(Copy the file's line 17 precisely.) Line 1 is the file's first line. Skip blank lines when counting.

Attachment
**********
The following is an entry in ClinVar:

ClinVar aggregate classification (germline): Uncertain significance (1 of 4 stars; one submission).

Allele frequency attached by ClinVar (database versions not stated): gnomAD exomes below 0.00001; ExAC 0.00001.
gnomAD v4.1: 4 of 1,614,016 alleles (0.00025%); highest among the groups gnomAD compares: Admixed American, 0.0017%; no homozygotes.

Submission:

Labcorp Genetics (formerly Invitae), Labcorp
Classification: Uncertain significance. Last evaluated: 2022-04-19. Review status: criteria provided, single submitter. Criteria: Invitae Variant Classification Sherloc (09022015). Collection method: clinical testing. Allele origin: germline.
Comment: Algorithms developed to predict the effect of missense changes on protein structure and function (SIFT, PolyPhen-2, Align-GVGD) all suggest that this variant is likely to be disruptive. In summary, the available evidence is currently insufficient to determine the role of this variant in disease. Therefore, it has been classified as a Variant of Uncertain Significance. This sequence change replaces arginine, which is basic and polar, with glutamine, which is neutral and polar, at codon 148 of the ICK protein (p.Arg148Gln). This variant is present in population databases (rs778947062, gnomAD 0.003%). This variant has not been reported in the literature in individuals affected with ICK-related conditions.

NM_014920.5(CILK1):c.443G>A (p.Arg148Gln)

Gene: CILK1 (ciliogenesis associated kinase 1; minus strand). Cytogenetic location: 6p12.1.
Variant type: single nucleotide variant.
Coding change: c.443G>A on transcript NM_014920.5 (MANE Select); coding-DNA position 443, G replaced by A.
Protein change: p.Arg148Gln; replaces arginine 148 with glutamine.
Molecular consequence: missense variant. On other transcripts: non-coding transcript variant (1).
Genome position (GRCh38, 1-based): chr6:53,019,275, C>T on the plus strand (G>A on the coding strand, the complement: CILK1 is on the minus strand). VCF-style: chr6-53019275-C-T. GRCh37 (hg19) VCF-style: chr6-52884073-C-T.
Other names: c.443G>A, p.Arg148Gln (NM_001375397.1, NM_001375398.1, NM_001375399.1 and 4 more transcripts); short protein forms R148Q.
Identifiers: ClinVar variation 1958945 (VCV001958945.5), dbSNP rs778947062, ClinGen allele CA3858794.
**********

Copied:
Identifiers: ClinVar variation 1958945 (VCV001958945.5), dbSNP rs778947062, ClinGen allele CA3858794.